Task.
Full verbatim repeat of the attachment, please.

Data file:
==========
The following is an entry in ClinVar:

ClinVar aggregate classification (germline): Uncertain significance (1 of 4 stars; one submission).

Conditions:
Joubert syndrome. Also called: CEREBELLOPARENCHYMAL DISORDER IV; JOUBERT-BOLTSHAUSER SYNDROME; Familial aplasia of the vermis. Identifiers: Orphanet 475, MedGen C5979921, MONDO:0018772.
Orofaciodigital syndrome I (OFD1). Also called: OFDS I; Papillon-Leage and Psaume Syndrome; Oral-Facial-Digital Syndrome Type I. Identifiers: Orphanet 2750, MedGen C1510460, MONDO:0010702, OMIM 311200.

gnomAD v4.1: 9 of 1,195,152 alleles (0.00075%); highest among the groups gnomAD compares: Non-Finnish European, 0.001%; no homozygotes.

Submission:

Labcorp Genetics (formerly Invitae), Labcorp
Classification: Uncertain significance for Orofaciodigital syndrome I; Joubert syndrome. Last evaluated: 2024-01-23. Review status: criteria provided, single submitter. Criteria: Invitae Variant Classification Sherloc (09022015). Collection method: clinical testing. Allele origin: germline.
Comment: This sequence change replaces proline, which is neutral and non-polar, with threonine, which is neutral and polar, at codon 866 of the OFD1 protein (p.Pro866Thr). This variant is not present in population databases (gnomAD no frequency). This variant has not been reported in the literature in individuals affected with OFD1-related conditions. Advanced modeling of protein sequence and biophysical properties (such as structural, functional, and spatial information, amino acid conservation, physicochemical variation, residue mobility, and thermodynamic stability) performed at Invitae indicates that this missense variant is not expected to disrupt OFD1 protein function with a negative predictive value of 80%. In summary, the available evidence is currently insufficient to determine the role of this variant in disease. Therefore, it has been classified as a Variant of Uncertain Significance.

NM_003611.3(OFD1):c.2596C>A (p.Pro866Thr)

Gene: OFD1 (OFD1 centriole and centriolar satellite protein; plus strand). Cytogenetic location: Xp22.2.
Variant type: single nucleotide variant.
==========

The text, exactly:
The following is an entry in ClinVar:

ClinVar aggregate classification (germline): Uncertain significance (1 of 4 stars; one submission).

Conditions:
Joubert syndrome. Also called: CEREBELLOPARENCHYMAL DISORDER IV; JOUBERT-BOLTSHAUSER SYNDROME; Familial aplasia of the vermis. Identifiers: Orphanet 475, MedGen C5979921, MONDO:0018772.
Orofaciodigital syndrome I (OFD1). Also called: OFDS I; Papillon-Leage and Psaume Syndrome; Oral-Facial-Digital Syndrome Type I. Identifiers: Orphanet 2750, MedGen C1510460, MONDO:0010702, OMIM 311200.

gnomAD v4.1: 9 of 1,195,152 alleles (0.00075%); highest among the groups gnomAD compares: Non-Finnish European, 0.001%; no homozygotes.

Submission:

Labcorp Genetics (formerly Invitae), Labcorp
Classification: Uncertain significance for Orofaciodigital syndrome I; Joubert syndrome. Last evaluated: 2024-01-23. Review status: criteria provided, single submitter. Criteria: Invitae Variant Classification Sherloc (09022015). Collection method: clinical testing. Allele origin: germline.
Comment: This sequence change replaces proline, which is neutral and non-polar, with threonine, which is neutral and polar, at codon 866 of the OFD1 protein (p.Pro866Thr). This variant is not present in population databases (gnomAD no frequency). This variant has not been reported in the literature in individuals affected with OFD1-related conditions. Advanced modeling of protein sequence and biophysical properties (such as structural, functional, and spatial information, amino acid conservation, physicochemical variation, residue mobility, and thermodynamic stability) performed at Invitae indicates that this missense variant is not expected to disrupt OFD1 protein function with a negative predictive value of 80%. In summary, the available evidence is currently insufficient to determine the role of this variant in disease. Therefore, it has been classified as a Variant of Uncertain Significance.

NM_003611.3(OFD1):c.2596C>A (p.Pro866Thr)

Gene: OFD1 (OFD1 centriole and centriolar satellite protein; plus strand). Cytogenetic location: Xp22.2.
Variant type: single nucleotide variant.